Retired neurosurgeon Ben Carson, under increased scrutiny over his personal background this week, defended himself with a forceful attack the media.
“What happened to investigative reporting?” Carson asked “Face The Nation” host John Dickerson during an appearance Sunday.
“It seems to me like some of the people who do these investigations are not very good investigators.”
In interviews over the weekend, Carson has repeatedly rebuffed questions over whether he has exaggerated stories about his past.
Reports over the past several days have raised questions about a series of Carson’s statements about his youth. He has said that he was offered a scholarship to West Point, but the US military institution never offered him formal admission. CNN was unable to verify claims about his supposedly violent teenage years. And The Wall Street Journal looked at unverified claims about Carson being voted the “most honest” in a psychology course at Yale.
“For people that try to take this and twist it and make it seem like something dishonest, that seems like dishonesty itself,” Carson told Dickerson, two days after he charged at a press conference that the reports were a “bunch of lies.”
Carson — who said Sunday that he would release a Yale student newspaper article in the coming days that would validate his “most honest” anecdote — said repeatedly that no other presidential candidate has been scrutinised by the press as heavily as him.
“I have never seen this before and many other people who are politically experienced tell me they have never seen it before either,” Carson said in a taped interview on NBC’s “Meet The Press” Sunday, when asked if he thought he was being vetted too heavily.
Separately, he said on CBS: “There’s no question I’m getting special scrutiny. Because, you know, there are a lot of people are very threatened, and then, you know, they have seen the recent head-to-head polling against Hillary and how well I do. And, you know, they’re worried. There is no question about it.”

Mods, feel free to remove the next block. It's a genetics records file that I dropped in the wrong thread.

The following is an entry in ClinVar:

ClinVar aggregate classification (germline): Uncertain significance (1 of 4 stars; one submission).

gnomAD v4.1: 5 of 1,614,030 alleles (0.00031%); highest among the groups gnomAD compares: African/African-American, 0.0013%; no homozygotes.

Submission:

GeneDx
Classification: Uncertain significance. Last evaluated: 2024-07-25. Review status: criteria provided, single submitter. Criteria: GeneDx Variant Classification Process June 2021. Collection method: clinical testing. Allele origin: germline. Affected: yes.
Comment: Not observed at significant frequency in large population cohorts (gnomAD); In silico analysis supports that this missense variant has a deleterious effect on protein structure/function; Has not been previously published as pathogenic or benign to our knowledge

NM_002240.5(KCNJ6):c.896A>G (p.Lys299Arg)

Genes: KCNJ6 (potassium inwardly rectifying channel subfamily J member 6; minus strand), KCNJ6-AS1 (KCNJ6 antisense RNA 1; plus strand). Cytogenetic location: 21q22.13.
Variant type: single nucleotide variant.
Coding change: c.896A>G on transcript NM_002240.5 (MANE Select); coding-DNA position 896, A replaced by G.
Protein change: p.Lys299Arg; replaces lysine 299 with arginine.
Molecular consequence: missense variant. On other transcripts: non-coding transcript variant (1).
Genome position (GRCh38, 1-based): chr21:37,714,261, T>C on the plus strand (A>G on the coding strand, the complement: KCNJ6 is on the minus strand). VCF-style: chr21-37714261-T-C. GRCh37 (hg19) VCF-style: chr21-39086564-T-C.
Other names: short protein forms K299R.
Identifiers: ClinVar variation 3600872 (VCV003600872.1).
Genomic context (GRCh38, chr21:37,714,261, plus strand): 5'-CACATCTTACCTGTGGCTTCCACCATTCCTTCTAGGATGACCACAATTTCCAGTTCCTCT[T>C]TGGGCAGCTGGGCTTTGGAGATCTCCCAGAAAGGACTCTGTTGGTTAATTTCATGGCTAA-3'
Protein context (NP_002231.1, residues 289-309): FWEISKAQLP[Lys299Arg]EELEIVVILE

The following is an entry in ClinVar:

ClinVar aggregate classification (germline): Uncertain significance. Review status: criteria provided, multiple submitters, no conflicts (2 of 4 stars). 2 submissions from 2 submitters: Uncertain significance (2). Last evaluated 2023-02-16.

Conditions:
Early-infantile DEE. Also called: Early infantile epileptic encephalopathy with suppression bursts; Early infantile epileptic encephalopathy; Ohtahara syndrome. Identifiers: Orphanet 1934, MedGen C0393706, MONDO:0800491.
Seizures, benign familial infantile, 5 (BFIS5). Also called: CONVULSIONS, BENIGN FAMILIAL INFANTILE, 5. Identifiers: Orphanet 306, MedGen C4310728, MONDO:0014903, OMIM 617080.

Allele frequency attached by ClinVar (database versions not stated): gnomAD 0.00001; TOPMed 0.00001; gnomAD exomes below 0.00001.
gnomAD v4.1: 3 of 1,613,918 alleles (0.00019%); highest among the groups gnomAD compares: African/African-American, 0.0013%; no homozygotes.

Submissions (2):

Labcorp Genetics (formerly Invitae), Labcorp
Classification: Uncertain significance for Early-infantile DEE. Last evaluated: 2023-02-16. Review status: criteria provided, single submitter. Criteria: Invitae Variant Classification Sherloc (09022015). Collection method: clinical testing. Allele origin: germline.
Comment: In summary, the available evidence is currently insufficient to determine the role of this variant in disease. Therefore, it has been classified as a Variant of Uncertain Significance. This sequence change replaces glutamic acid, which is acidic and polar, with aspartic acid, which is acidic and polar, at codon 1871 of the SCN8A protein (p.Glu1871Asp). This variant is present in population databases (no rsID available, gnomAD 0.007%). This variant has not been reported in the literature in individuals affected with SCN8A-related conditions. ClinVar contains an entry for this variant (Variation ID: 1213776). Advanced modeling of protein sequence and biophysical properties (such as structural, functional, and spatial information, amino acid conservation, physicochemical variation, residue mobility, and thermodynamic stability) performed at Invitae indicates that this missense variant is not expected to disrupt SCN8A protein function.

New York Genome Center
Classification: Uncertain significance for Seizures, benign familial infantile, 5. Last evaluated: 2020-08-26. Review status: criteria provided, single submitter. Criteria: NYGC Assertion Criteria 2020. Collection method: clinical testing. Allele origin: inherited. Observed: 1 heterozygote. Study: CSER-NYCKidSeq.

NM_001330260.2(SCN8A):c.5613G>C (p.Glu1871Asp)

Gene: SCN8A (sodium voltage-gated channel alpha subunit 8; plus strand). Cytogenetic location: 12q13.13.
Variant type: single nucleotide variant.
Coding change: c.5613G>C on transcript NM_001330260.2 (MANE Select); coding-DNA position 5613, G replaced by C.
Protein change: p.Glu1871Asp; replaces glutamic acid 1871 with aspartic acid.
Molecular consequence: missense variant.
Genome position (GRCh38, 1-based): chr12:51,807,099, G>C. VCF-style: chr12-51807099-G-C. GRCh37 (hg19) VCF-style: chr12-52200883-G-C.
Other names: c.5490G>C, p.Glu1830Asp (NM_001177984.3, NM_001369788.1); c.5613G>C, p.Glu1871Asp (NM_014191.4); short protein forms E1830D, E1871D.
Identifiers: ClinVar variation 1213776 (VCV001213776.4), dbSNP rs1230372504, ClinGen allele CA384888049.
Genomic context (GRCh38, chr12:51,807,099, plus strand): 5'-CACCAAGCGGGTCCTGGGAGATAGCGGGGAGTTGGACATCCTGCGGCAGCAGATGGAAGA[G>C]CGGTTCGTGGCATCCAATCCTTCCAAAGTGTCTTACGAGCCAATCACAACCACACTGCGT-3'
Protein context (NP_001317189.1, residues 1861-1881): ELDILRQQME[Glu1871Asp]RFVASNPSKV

Some fellow GOP hopefuls, like former Florida Gov. Jeb Bush (R), have defended Carson amid the intense scrutiny. Others, like fellow front-running candidate Donald Trump, have cast their own implicit doubts.
In an interview on CNN’s “State of the Union” on Sunday, Trump suggested he was sceptical about one Carson claim about his childhood — that he tried to stab a friend when he was 14, but the knife broke on his friend’s belt buckle.
“Hitting your mother over the head with a hammer, when you talk about hitting a friend in the face with a padlock, when you talk about stabbing someone and it got stopped by a belt buckle — which, you know, belt buckles really pretty much don’t stop stabbings. They turn and twist, and things slide off them,” Trump said. “It’s pretty lucky if that happened.”
It’s unclear what effect the scrutiny will have on Carson’s standing in the race. Republican candidates have used the media as a punching bag for great rhetorical effect on the campaign trail.
Sen. Ted Cruz (R-Texas), for instance, delivered one of the most memorable moments of the campaign when he slammed the CNBC moderators during the third Republican presidential debate. Trump has made his criticism of the “mainstream media” a part of his stump speech, and he has deflected controversy from a plethora of angles.
For its part, on Saturday, the Carson campaign said it had raked in a massive fundraising haul thanks to the attention he had received in the media.
We the People have made 10,000 donations each day this week, raising $US3.5M this week alone. Thank you biased media.
— Dr. Ben Carson (@RealBenCarson) November 7, 2015
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